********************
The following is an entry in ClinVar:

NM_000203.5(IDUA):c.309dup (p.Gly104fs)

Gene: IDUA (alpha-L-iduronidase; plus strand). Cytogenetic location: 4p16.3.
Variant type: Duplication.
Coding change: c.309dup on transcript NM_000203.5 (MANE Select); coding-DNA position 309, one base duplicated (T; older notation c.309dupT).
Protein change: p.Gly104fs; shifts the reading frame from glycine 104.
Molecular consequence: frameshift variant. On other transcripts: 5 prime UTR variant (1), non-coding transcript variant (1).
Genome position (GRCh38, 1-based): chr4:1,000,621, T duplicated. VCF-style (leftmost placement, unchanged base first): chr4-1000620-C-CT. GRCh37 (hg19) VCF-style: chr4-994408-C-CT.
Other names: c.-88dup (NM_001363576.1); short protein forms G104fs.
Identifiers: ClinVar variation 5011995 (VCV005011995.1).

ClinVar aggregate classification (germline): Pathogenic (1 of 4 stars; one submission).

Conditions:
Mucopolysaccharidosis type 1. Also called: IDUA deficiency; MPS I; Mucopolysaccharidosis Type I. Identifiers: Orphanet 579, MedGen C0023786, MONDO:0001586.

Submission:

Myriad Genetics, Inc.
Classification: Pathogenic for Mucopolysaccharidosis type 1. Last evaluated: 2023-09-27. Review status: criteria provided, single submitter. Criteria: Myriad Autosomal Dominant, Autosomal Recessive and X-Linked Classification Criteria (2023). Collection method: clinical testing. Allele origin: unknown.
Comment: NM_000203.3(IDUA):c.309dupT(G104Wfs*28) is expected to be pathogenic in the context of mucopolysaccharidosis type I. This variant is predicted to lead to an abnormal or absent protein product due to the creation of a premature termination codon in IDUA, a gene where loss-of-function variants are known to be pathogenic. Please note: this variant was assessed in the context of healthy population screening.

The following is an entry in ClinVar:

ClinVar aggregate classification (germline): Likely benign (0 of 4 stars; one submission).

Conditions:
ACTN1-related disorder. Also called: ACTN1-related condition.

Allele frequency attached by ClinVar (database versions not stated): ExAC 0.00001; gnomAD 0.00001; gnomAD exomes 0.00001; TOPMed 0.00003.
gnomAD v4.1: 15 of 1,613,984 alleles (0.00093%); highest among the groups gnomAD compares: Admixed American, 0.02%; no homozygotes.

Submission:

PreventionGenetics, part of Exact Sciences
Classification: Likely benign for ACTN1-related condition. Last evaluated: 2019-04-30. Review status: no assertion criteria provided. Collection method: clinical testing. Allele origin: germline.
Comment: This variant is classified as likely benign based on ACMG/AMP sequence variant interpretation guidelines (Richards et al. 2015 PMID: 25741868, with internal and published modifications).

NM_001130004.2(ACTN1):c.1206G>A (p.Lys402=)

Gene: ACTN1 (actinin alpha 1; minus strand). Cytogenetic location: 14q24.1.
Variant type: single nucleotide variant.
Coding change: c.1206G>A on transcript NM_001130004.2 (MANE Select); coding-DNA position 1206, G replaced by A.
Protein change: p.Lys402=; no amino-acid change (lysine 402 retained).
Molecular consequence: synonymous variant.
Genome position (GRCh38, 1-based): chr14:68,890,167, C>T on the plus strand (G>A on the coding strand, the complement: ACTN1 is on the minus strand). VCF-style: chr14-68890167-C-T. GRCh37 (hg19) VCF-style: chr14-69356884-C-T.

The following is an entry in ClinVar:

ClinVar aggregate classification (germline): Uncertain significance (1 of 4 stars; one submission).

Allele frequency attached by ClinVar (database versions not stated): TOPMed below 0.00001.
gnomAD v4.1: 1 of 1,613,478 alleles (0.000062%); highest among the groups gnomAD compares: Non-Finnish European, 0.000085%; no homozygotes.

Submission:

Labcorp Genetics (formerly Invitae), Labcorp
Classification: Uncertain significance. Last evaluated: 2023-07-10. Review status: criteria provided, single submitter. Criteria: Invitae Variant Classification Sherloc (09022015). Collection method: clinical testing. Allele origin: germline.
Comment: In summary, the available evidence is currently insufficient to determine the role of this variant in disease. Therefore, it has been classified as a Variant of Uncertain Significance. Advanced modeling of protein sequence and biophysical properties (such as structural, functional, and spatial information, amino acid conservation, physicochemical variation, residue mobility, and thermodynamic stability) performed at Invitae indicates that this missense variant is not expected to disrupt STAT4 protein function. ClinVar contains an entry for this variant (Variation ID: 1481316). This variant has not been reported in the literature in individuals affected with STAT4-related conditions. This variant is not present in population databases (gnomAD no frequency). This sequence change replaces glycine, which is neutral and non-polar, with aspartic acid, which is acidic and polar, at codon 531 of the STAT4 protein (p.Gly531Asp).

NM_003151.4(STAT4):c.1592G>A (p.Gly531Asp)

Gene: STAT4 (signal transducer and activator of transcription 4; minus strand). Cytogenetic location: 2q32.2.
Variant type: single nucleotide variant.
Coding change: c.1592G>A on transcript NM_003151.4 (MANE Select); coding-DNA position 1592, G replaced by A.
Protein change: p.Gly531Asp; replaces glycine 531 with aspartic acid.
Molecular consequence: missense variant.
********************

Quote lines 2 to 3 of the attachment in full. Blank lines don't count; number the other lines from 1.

NM_000203.5(IDUA):c.309dup (p.Gly104fs)

Gene: IDUA (alpha-L-iduronidase; plus strand). Cytogenetic location: 4p16.3.